Discovery Science Channel’s Silicon Valley: The Untold Story
SILICON VALLEY: THE UNTOLD STORY is a three-part, Sloan-supported documentary series featuring interviews with inventors, historians, and CEOs of Silicon Valley. Directed by Michael Schwarz and produced by Schwarz and Edward Gray, the three episodes of the series will premiere back-to-back on the Science Channel on March 19. Science & Film spoke on the phone with Schwarz about the series. His partner Kiki Kapany at Kikim Media, who served as the series’ executive producer, briefly joined the conversation.
Science & Film: How did you approach telling the story of Silicon Valley, and what about that approach is unique?
Michael Schwarz: A lot of people date the history of Silicon Valley to the early ’70s when it got its name, or to the beginning of Hewlett Packard. They tend to think of the story of the computer. We were interested in telling the story of the place. The place was here long before people were making semiconductors.
A lot of the history of the place we now know as Silicon Valley starts with Stanford University. We came across a book about the relationship between Leland Stanford and Eadweard Muybridge–a fascinating book called The Inventor and the Tycoon by Edward Ball. Stanford was trying to figure out a problem, he had some money to spend, and he hired an eclectic entrepreneur who was also an artist. Muybridge used his camera to answer a question Stanford was asking about whether his horse’s hooves all left the ground at the same time. That really was the invention of stop motion photography which shortly thereafter led to motion pictures. It seems to be the first example of Silicon Valley spawning the invention of a world-changing technology.
S&F: To the extent that the series poses a question about what has made Silicon Valley so unique and fruitful over the years, did you come away with a single answer?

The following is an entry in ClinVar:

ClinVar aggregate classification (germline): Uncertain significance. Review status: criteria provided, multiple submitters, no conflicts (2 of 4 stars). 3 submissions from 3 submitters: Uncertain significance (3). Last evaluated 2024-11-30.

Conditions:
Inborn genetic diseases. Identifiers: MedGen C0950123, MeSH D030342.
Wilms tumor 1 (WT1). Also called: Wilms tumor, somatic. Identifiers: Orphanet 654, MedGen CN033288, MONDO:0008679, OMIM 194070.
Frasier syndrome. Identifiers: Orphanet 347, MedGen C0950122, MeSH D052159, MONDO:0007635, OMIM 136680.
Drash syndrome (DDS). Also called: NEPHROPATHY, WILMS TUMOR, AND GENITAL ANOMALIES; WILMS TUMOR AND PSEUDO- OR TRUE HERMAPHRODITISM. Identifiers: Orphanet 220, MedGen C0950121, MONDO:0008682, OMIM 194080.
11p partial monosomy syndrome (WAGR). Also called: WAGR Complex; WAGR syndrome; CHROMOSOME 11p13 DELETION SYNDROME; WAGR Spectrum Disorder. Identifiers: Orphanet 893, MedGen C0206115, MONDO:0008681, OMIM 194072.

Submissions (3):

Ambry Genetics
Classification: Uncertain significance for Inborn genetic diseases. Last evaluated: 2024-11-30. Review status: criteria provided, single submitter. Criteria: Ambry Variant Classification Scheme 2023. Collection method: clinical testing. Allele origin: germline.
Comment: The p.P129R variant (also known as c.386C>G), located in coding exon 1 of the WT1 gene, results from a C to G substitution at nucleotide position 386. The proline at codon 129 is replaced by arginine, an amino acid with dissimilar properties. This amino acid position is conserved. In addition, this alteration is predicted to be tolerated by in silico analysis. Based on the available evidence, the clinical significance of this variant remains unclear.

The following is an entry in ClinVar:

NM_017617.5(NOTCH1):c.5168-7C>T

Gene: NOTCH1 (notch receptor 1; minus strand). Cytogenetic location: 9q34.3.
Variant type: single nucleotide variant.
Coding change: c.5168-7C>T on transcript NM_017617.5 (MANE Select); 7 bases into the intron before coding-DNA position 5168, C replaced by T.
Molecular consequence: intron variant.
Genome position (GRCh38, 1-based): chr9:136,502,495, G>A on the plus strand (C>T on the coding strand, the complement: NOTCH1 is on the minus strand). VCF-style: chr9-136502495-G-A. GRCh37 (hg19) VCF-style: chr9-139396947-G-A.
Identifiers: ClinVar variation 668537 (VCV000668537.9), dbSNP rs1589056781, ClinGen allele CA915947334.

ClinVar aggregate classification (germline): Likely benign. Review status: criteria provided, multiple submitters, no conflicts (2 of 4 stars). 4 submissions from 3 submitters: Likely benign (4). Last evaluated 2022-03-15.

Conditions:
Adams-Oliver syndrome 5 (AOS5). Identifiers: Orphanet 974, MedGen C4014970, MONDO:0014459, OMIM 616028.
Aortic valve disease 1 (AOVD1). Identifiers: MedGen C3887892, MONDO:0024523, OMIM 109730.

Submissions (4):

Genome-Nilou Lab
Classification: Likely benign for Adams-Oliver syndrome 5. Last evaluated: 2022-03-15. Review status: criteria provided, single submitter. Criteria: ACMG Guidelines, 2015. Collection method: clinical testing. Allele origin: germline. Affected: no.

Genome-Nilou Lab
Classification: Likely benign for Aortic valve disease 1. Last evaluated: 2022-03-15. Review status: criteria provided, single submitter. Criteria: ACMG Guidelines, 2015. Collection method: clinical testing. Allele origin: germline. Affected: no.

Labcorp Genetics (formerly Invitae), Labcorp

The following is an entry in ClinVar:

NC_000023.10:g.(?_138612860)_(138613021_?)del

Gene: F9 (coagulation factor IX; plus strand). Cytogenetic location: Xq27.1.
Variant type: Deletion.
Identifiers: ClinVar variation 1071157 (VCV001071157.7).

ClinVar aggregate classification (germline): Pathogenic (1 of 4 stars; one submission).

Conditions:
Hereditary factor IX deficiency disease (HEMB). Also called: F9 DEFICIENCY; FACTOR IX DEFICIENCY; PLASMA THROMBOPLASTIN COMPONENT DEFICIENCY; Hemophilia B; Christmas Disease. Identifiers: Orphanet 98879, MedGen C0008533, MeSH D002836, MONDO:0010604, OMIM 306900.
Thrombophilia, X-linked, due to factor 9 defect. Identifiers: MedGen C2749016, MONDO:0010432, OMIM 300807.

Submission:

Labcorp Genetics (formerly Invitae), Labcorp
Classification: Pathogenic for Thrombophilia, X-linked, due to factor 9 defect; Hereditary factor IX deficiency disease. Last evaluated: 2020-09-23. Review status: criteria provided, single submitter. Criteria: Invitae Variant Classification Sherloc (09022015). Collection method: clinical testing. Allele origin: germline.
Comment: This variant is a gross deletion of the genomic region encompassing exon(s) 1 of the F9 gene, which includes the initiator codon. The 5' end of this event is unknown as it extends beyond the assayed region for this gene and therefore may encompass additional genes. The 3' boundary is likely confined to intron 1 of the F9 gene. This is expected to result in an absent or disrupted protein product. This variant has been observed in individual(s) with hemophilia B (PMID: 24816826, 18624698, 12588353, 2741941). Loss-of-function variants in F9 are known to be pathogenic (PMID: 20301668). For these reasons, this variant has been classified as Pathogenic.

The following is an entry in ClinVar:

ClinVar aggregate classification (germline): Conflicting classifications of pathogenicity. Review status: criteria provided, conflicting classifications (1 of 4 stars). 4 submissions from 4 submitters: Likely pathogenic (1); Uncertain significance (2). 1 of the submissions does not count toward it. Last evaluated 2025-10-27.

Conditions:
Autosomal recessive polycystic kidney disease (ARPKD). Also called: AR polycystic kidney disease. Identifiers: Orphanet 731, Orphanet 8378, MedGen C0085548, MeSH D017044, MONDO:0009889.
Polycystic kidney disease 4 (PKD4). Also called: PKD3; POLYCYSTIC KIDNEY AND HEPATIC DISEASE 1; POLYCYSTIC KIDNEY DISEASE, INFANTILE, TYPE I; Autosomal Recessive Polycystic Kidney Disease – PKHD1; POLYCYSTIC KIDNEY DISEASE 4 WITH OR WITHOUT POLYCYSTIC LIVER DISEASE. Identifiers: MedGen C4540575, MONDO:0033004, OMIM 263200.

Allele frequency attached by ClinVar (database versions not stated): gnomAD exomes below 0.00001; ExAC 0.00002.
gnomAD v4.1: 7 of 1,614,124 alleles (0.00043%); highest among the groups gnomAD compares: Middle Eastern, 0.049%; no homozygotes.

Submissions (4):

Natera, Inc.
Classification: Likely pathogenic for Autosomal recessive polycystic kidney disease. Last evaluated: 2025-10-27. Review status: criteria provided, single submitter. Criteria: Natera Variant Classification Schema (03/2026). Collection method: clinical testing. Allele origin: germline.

MS: Yes, I did.
S&F: What is it?
MS: You have to watch to find out! No, but really, not to be glib, my answer is that what makes it so hard for places to duplicate Silicon Valley is that they don’t have its history. What makes it unique is its history and the fact that it has evolved over more than a hundred years to become what it is today. People talk about the ecosystem of the Valley and we’ve gone into quite a lot of detail in the series about the various elements that make up that ecosystem. Some of the key ones are academic centers, industrial parks, and venture capital. The place has the kind of work force that can build companies. All of those factors have attained a critical mass that can only develop over time. What’s happened in the Valley has evolved in the same way that an ecosystem develops.
It goes back almost 150 years if you start at the Gold Rush. A lot of people who came out here were risk takers and adventurers; that culture began to take route in the late 1840s and ’50s. Is there a direct connection between that and Silicon Valley? Probably most historians would say no, but it starts to create the DNA of the place then that takes shape over many decades and results in what we have today. What’s interesting about the Valley is that it is a place so focused on its future that even a lot of people here today don’t know all that much about its past. Without that past it wouldn’t be what it is today. It seems obvious on one level but it’s profoundly important. We hope people will have a better understanding of that history after watching the show.